In his recent interview on the Morningstar Long View Podcast, Jensen’s Managing Director Eric Schoenstein explains why your margin of safety should be different for every company. Here’s an excerpt from the interview:
Schoenstein: Yeah, I think one of the things that’s important here is we don’t have a specified margin of safety at which point we would enter a name. Our discounted cash flow analysis work that we do is predicated on trying to really build up an entire valuation look at all of the businesses we invest in.
We typically only invest in 25 to 30 companies. So, the good news is that our team of six that manages this investment strategy, we have the capacity to be able to go through those 25 to 30 business models. We want to really make sure we’re encompassing or capturing all of the various elements of the fundamental profile of business. And frankly, the margin of safety will be different depending upon the company, depending upon the industry.
Even the discount rate that we use will be different for every company. So, we have a risk-free rate that’s in place. We have an equity risk premium that we have long determined using fundamental discount rate information from Duff & Phelps. And that information then comprises that discount rate and ultimately then helps us to get to what we believe the full value of the business to be.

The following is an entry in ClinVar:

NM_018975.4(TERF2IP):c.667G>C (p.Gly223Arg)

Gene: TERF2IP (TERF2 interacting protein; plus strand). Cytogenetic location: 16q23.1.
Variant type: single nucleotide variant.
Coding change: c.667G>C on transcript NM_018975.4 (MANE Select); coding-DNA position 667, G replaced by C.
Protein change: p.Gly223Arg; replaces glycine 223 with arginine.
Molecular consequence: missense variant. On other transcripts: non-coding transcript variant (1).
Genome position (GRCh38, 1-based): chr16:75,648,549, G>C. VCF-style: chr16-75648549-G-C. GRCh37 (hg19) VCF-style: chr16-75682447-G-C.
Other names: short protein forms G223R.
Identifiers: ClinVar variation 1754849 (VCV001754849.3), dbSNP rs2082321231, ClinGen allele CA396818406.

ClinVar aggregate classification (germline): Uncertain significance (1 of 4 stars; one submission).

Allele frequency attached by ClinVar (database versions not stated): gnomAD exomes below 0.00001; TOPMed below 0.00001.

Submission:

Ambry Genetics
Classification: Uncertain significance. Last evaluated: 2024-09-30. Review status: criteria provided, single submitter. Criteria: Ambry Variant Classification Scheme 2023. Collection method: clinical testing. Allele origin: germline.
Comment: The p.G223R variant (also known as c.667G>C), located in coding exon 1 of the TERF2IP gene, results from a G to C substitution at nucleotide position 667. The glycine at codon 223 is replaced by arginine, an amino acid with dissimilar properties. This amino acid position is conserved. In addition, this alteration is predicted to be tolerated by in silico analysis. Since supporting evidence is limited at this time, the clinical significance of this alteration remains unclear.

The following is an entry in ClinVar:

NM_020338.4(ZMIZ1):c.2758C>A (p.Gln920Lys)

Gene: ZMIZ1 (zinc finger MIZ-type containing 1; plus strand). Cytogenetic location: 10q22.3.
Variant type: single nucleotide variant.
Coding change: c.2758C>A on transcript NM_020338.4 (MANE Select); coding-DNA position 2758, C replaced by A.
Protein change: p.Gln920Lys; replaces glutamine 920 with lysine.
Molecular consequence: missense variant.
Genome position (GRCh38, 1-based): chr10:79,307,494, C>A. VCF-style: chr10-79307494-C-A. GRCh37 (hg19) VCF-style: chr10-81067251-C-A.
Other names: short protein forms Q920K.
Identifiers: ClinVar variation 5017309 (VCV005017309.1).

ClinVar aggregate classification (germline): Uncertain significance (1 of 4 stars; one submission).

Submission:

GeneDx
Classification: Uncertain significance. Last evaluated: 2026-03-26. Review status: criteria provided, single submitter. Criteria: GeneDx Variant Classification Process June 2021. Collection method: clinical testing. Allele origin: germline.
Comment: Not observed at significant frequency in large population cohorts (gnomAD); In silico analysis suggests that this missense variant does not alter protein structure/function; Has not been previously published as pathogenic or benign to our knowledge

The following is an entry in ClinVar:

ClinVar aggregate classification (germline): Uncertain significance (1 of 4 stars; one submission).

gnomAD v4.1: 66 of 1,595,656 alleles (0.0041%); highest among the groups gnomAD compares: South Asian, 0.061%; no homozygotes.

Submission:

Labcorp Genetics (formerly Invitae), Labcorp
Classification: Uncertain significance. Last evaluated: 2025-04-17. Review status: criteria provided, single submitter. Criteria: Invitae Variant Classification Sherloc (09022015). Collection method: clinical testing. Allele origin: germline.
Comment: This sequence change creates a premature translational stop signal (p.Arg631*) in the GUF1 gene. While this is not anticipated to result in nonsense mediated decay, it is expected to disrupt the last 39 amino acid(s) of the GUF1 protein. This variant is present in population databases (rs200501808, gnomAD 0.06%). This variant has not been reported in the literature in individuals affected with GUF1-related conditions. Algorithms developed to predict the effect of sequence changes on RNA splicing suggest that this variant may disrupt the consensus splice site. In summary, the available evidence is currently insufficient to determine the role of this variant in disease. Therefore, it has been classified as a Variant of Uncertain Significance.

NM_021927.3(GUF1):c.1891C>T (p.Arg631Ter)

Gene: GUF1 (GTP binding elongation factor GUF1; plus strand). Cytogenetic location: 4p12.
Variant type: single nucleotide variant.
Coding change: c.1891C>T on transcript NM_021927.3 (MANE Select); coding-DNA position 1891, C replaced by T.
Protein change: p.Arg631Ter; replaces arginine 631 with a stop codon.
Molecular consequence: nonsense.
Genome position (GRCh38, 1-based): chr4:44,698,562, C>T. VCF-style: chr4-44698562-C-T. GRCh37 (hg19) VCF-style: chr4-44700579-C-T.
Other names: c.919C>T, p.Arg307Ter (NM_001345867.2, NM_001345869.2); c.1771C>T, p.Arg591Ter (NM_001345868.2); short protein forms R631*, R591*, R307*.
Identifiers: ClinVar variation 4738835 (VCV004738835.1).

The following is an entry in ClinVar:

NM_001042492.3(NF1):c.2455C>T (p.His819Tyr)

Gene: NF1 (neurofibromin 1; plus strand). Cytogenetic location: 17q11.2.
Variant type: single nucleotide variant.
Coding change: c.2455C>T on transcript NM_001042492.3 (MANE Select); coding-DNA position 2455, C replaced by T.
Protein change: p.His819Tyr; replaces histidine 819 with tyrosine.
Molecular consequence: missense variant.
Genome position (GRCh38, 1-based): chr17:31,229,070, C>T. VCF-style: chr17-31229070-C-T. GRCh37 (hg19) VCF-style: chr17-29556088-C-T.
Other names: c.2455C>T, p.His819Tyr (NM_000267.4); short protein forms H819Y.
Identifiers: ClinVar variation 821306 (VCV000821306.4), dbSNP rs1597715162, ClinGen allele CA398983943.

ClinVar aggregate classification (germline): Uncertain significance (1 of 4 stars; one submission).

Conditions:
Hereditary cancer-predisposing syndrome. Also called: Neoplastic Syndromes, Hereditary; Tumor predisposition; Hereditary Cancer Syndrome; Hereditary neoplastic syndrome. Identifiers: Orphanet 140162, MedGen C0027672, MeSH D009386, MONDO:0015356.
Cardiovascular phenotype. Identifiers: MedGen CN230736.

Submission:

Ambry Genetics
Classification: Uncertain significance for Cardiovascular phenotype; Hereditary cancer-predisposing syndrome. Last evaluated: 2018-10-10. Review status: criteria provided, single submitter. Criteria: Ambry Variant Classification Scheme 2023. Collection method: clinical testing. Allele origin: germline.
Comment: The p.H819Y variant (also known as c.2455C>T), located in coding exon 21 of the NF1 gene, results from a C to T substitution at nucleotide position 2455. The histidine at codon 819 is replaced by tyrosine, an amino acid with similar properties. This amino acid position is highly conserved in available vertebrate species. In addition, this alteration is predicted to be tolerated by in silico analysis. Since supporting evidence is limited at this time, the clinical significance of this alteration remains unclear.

The margin of safety, frankly, will be, as I said, different for every company. It will also, frankly, be different depending upon the period that we’re in. So, to your point, modifying or relaxing the margin of safety requirement, certainly in an environment of rising prices and perhaps even multiple expansion, as we’ve seen over the last three years, would have caused some compression in that margin of safety. Ultimately, though, it is a discipline, and the discipline does require us to have some margin of safety.
And I think the idea of having something that’s overly prescriptive or specific perhaps can actually create some unintended consequences. Active investing, frankly, is as much art as it is science. And I think the margin-of-safety issue is one where we believe we’ve got a disciplined process to help us manage that margin-of-safety risk and also be flexible within it to ensure that we’re not overreacting to movements in market prices that could cause us to sell businesses at just the wrong time.
You can listen to the entire interview here:
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